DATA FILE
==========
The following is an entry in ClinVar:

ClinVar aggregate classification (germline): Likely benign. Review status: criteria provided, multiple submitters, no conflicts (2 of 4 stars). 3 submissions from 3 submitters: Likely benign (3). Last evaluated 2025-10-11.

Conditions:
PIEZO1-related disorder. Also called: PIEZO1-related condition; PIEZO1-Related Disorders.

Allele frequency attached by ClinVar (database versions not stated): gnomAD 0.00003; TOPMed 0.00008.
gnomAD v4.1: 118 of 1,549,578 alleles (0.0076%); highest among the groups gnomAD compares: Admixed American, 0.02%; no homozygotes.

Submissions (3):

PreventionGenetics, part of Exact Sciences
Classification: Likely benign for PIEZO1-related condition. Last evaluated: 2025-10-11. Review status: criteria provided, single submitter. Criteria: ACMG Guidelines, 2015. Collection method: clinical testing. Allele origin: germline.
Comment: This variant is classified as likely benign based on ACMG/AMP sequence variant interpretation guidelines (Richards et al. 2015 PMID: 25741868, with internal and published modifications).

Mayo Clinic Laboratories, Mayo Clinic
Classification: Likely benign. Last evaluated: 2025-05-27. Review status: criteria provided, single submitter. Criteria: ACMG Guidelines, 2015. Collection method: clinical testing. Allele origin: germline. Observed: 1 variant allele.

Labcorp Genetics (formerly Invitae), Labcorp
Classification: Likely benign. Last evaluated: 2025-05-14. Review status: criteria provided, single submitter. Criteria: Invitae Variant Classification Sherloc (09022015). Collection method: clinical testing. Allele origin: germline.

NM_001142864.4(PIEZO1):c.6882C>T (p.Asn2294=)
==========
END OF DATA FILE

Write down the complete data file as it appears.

The following is an entry in ClinVar:

ClinVar aggregate classification (germline): Likely benign. Review status: criteria provided, multiple submitters, no conflicts (2 of 4 stars). 3 submissions from 3 submitters: Likely benign (3). Last evaluated 2025-10-11.

Conditions:
PIEZO1-related disorder. Also called: PIEZO1-related condition; PIEZO1-Related Disorders.

Allele frequency attached by ClinVar (database versions not stated): gnomAD 0.00003; TOPMed 0.00008.
gnomAD v4.1: 118 of 1,549,578 alleles (0.0076%); highest among the groups gnomAD compares: Admixed American, 0.02%; no homozygotes.

Submissions (3):

PreventionGenetics, part of Exact Sciences
Classification: Likely benign for PIEZO1-related condition. Last evaluated: 2025-10-11. Review status: criteria provided, single submitter. Criteria: ACMG Guidelines, 2015. Collection method: clinical testing. Allele origin: germline.
Comment: This variant is classified as likely benign based on ACMG/AMP sequence variant interpretation guidelines (Richards et al. 2015 PMID: 25741868, with internal and published modifications).

Mayo Clinic Laboratories, Mayo Clinic
Classification: Likely benign. Last evaluated: 2025-05-27. Review status: criteria provided, single submitter. Criteria: ACMG Guidelines, 2015. Collection method: clinical testing. Allele origin: germline. Observed: 1 variant allele.

Labcorp Genetics (formerly Invitae), Labcorp
Classification: Likely benign. Last evaluated: 2025-05-14. Review status: criteria provided, single submitter. Criteria: Invitae Variant Classification Sherloc (09022015). Collection method: clinical testing. Allele origin: germline.

NM_001142864.4(PIEZO1):c.6882C>T (p.Asn2294=)